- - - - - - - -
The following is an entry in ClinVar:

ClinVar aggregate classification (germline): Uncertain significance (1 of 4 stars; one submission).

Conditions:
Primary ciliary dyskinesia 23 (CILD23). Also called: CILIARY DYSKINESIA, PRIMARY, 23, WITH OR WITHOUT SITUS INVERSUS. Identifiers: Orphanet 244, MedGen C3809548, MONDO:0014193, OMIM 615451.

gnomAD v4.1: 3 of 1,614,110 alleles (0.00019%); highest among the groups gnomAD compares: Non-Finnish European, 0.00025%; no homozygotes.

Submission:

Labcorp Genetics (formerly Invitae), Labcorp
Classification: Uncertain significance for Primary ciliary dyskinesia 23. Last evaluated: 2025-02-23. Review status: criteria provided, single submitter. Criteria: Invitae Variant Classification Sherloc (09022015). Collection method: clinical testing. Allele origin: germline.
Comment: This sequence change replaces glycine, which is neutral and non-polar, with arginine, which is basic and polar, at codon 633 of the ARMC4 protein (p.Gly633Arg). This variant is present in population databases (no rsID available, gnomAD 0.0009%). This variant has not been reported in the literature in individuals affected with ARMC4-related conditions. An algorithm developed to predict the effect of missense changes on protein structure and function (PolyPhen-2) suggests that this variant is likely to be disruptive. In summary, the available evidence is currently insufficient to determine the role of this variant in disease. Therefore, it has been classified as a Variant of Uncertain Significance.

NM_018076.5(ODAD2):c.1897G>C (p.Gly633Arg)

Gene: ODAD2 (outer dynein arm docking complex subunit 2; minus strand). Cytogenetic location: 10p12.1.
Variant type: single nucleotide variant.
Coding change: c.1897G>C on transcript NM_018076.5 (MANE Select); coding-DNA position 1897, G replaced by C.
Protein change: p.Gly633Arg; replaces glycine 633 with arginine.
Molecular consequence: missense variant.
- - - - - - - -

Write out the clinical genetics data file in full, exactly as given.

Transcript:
The following is an entry in ClinVar:

ClinVar aggregate classification (germline): Uncertain significance (1 of 4 stars; one submission).

Conditions:
Primary ciliary dyskinesia 23 (CILD23). Also called: CILIARY DYSKINESIA, PRIMARY, 23, WITH OR WITHOUT SITUS INVERSUS. Identifiers: Orphanet 244, MedGen C3809548, MONDO:0014193, OMIM 615451.

gnomAD v4.1: 3 of 1,614,110 alleles (0.00019%); highest among the groups gnomAD compares: Non-Finnish European, 0.00025%; no homozygotes.

Submission:

Labcorp Genetics (formerly Invitae), Labcorp
Classification: Uncertain significance for Primary ciliary dyskinesia 23. Last evaluated: 2025-02-23. Review status: criteria provided, single submitter. Criteria: Invitae Variant Classification Sherloc (09022015). Collection method: clinical testing. Allele origin: germline.
Comment: This sequence change replaces glycine, which is neutral and non-polar, with arginine, which is basic and polar, at codon 633 of the ARMC4 protein (p.Gly633Arg). This variant is present in population databases (no rsID available, gnomAD 0.0009%). This variant has not been reported in the literature in individuals affected with ARMC4-related conditions. An algorithm developed to predict the effect of missense changes on protein structure and function (PolyPhen-2) suggests that this variant is likely to be disruptive. In summary, the available evidence is currently insufficient to determine the role of this variant in disease. Therefore, it has been classified as a Variant of Uncertain Significance.

NM_018076.5(ODAD2):c.1897G>C (p.Gly633Arg)

Gene: ODAD2 (outer dynein arm docking complex subunit 2; minus strand). Cytogenetic location: 10p12.1.
Variant type: single nucleotide variant.
Coding change: c.1897G>C on transcript NM_018076.5 (MANE Select); coding-DNA position 1897, G replaced by C.
Protein change: p.Gly633Arg; replaces glycine 633 with arginine.
Molecular consequence: missense variant.